Against false words of heresy,
    Against the knowledge that defiles,
    Against the heart’s idolatry,
    Against the wizard’s evil craft,
    Against the death wound and the burning,
    The choking wave, the poisoned shaft,
    Protect me, Christ, till Thy returning.

    Christ be with me, Christ within me,
    Christ behind me, Christ before me,
    Christ beside me, Christ to win me,
    Christ to comfort and restore me.
    Christ beneath me, Christ above me,
    Christ in quiet, Christ in danger,
    Christ in hearts of all that love me,
    Christ in mouth of friend and stranger.

    I bind unto myself the Name,
    The strong Name of the Trinity,
    By invocation of the same,
    The Three in One and One in Three.
    By Whom all nature hath creation,
    Eternal Father, Spirit, Word:
    Praise to the Lord of my salvation,
    Salvation is of Christ the Lord.

  8. Marion Latiolais says

    Michael, thank you. That is one of my favorite prayers since the time I was a Roman Catholic. Since I was a cradle Catholic, I initially learned this prayer as a young boy preparing for Confirmation. Now I am an old man, who was led by Christ into the fullness of the Faith that is Orthodoxy. Glory to God for All Things.

  9. Anna says

    Father, bless!

    Reading the article, I thought about making a comment; reading the comments, I now forget what it was. I’ll get back to it later.

    Marion,

    May the Lord help you and all those that you pray for! I was very moved by your story and all the comments on it. It somehow made me think about St. Silouan and his prayers that all humanity may know God and His love for us. I don’t know if his writings have been translated into English. Then I thought about St. Moses the Ethiopian, who after leading a life of crime repented and became a saintly monk. These two saints, I think, are the most apt to help you and your prisoners with their prayers.

  10. Marion Latiolais says

    Anna,
    Thank you for you kind comment. Both St. Silouan and St.Moses the Ethiopian are among my favorite saints. I have icons of both. I consider St Moses the Patron Saint of my little corner of the jail.I also have an Icon of Christ the Bridegroom in front of which I pray everyday before going to work.
    Marion

  11. Anna says

    Father, bless!

    I agree — the fullness is a fascinating and deeply moving concept. Everything that gives us joy and happiness is a fulfilment of something, even something pedestrian like a birthday, but also graduations, weddings, being reunited with one’s family and so forth. These are small compared to the fulness of the Second Coming, for which there are no words to describe it, although St. John the Theologian and Evangelist does so in a poetic manner. The relics of the saints, which transcend the behaviour of human remains in the fallen cosmos, make this fulness tangible, like a foretaste of it. Words like forestaste and foreimage almost suggest that the Lord gives us small sweet bites of grace to make us hungry for the fullness which is to come.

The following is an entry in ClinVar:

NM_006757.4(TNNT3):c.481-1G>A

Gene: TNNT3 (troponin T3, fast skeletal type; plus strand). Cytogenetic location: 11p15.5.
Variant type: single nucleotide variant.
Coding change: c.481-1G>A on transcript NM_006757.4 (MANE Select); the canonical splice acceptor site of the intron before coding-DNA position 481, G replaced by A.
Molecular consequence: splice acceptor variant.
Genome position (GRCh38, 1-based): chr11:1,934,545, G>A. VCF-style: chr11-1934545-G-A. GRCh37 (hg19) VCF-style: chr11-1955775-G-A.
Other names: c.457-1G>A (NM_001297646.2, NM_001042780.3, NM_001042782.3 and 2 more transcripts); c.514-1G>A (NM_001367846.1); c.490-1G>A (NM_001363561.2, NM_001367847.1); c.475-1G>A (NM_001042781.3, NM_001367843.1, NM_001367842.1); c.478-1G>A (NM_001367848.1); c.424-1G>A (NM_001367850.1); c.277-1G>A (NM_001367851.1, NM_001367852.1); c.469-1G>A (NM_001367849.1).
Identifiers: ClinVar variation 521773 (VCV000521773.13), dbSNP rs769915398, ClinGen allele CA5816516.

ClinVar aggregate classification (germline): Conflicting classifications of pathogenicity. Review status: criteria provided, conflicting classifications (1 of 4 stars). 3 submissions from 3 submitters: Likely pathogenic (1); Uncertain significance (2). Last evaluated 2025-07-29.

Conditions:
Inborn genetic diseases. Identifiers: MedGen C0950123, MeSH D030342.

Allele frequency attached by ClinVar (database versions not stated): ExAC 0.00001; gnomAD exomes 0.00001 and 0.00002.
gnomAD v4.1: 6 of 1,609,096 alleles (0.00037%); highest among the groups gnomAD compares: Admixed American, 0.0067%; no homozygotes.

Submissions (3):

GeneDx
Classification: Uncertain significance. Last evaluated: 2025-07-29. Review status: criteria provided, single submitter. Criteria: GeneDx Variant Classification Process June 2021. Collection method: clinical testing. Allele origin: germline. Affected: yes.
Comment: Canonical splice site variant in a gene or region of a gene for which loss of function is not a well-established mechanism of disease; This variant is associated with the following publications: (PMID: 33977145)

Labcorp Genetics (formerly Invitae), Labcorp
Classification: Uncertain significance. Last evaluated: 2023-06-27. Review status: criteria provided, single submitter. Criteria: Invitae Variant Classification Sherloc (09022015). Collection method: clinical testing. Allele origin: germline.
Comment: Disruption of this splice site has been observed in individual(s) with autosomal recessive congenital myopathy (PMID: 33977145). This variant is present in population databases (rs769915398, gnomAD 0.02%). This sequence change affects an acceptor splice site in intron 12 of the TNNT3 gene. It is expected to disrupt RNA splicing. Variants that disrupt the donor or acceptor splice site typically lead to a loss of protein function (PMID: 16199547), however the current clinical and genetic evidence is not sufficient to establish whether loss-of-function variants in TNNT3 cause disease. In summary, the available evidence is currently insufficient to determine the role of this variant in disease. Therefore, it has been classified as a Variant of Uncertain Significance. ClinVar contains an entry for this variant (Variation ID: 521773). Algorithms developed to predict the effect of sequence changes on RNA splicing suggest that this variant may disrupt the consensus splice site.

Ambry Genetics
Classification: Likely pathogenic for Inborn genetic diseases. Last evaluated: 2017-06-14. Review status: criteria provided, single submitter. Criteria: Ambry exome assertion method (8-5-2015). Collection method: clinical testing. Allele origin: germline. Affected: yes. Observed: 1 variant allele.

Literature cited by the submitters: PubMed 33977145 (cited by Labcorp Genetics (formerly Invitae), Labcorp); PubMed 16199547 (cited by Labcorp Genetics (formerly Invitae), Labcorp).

12. Sbdn Nick says

    A most valuable and insightful post, with a discussion equal to it.

    My humble two cents concerning the dogwood, the state tree of my home state of Virginia: I, too, have heard the story that the dogwood was cursed for providing the Cross, and so remains a smallish tree, not good for providing wood for anything. I simply ignore that story as unhelpful, as you say, Father, for if it were true the dogwood would be glorified. And our Virginia dogwoods have their own charm and dignity.

    What I know is that the dogwoods’ springtime blooming happens in time for our Lord’s Passion. The flowers, at least on the tree in my yard, are an icon of the Passion: four ivory petals in a cruciform shape, with a small stain of blood red on each petal that evokes a nail print, and the pistels in the center appear as a crown of thorns. This is a tree approaching fullness.

  13. Anna says

    Marion,
    With these saints on your side, everything becomes possible. I’m sorry for missing your comment until now; it was because it took me some time to get back to my comment box and wasn’t aware of the conversation that continued in my absence.

    AR,
    Thank you, but I’m afraid I’m plagiarizing Elder Paisios of Mt. Athos, who said that the Lord likes to give us “candy” from time to time to make us happy, because otherwise nobody could bear the askesis and repentance until being made worthy of the heavenly kingdom.

    Sbdn Nick,
    I searched pictures of dogwood and suddenly in was spring on my screen: they are beautiful. Also, I think I wrongly assumed that dogwood is a plant with very small, but very fragrant flowers, a favorite of the monarch butterfly.

  14. drewster2000 says

    Fr. Stephen,

    This post easily reminds me of the passage in Lewis’ Great Divorce when he first sees his hero, George MacDonald in a kind of double vision: old, bent shepherd – and yet also at the same time a large, beautiful angelic creature.

    Thanks once again for your ministry, whether it be popularizing or originating – makes no difference to me as long as you keep doing it. (grin)

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  16. Andrew (@cathfacingeast) says

    WONDERFUL piece Father!

    Contains all the elements that pertain to the fullness that is unmistakably Pascha shaped!

    (Hat tip to Michael Patrick for the “lorica” pointer!)